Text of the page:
No worries, ‘Darling,’ KiKi Layne is ‘thriving’ after being cut from most of film
Fans are rallying for KiKi Layne after the “Don’t Worry Darling” star said her character was largely erased from the film.
On Sunday, Layne wrote on Instagram that she and scene partner Ari’el Stachel are “thriving in real life” after “they cut us from most of the movie.” In the psychological thriller, Layne and Stachel play Margaret and Ted, a married couple living in an idyllic 1950s community that isn’t what it seems.
“The best thing about #DontWorryDarling is that I was lucky enough to meet @arielstachel,” Layne captioned a series of videos and photos from the set of the period drama. “Love you Ari ... #GotMyCheck #GotMyMan #EverythingHappensforaReason.”
Olivia Wilde’s ‘Don’t Worry Darling,’ starring Florence Pugh and Harry Styles, performed as well as anticipated at the domestic box office.
In the comments section of Layne’s post, Stachel and Gemma Chan showed their support for their “Don’t Worry Darling” co-star. Chan, who plays a ballet instructor and wife of the film’s mysterious community leader (Chris Pine), replied with a single heart emoji.
“My love,” Stachel wrote. “You are a queen and your talent shines so bright. I was thirsty then and I’m thirsty now.”
Florence Pugh and Harry Styles play a couple who find trouble in paradise in a thriller that’s nowhere near as interesting as its production history.
“When you end up on the cutting room floor,” the Tony winner captioned his post. “Go see Don’t Worry Darling.”
The Los Angeles Times has reached out to Warner Bros. Pictures and New Line Cinema for comment.
Directed by Olivia Wilde, “Don’t Worry Darling” stars Florence Pugh as a ‘50s housewife who begins to question the intentions of her doting husband (Harry Styles) and his enigmatic employer (Pine) after Layne’s character signals that something is off about their utopian neighborhood.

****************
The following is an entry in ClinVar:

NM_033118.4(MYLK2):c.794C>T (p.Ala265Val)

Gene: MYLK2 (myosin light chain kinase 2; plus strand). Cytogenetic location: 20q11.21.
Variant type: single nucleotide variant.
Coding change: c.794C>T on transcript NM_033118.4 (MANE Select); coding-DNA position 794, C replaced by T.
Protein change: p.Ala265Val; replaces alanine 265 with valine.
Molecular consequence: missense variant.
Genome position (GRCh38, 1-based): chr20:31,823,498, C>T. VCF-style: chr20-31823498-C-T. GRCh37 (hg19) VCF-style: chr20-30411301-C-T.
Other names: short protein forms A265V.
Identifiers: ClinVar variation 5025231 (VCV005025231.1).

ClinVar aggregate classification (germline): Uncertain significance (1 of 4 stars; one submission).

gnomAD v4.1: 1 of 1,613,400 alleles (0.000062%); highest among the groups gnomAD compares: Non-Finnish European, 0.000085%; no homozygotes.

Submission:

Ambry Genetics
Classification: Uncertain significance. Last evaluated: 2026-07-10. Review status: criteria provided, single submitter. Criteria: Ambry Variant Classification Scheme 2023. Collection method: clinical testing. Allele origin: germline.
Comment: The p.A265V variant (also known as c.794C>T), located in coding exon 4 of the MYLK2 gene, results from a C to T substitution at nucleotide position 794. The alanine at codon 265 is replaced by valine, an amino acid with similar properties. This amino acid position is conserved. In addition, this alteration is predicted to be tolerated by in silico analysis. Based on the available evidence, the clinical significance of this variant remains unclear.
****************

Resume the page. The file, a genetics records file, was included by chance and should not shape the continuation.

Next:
Early in the film (mild spoiler alert), Layne’s Margaret is ostracized for attempting to uncover the community’s dark secrets. The “Old Guard” actor is billed atop the “Don’t Worry Darling” poster with Pugh, Styles, Wilde, Chan, Pine and Nick Kroll. However, she did not attend the film’s premiere at the Venice Film Festival with the rest of the cast.
Few recent films have arrived with as much dramatic backstory as Olivia Wilde’s latest, starring Harry Styles and Florence Pugh. Here’s what to know.
Leading up to its theatrical release this weekend, “Don’t Worry Darling” has been constantly plagued by splashy headlines teasing an on-set romance between Wilde and Styles, a custody battle between Wilde and her ex (Jason Sudeikis), a debunked spitting incident involving Styles and Pine, a public disagreement between Wilde and ex-cast member Shia LaBeouf and a disputed feud between Wilde and Pugh.
“it’s all ‘florence pugh this’ ‘olivia wilde that’ ‘shia lebouf said…’ okay how about that kiki layne’s name was on the damn poster and she wasn’t even at the venice premiere?” tweeted @gnighthrry. “her character is CRUCIAL for the plot of the movie but olivia hasn’t mentioned her name once.”
“what makes this so ... awful is kiki layne’s character was so integral to the plot im so disappointed,” tweeted @_maggiemcguire_. “we rlly did not need to see [Wilde’s character] bunny smoking her cigarettes and screaming at her kids the whole movie.”
“olivia wilde could’ve removed some her scenes but she cut kiki layne’s scenes instead,” tweeted @btdrry.
A rep for Wilde did not immediately respond Monday to The Times’ request for comment.
Olivia Wilde tells Stephen Colbert there’s nothing to see here, and if you do see something odd with ‘Don’t Worry Darling,’ it’s because she’s a woman.
In her review of “Don’t Worry Darling” for the Huffington Post, senior culture reporter Candice Frederick questioned Layne’s reduced role in the movie, which “does very little with her,” and mourned the story’s squandered “potential to really subvert past iterations of this premise.”
“It becomes abundantly clear that despite the film’s capacity to add nuance to the white-woman-in-plight narrative, Margaret is only here as a plot device,” Frederick writes.
“Just think about what could have been if both Alice and Margaret collaborated to flip this strange system in which they dwell. Maybe the filmmakers were too preoccupied with trying to concoct the most inane twist in the third act to quibble over its heavily white feminist vibes.”
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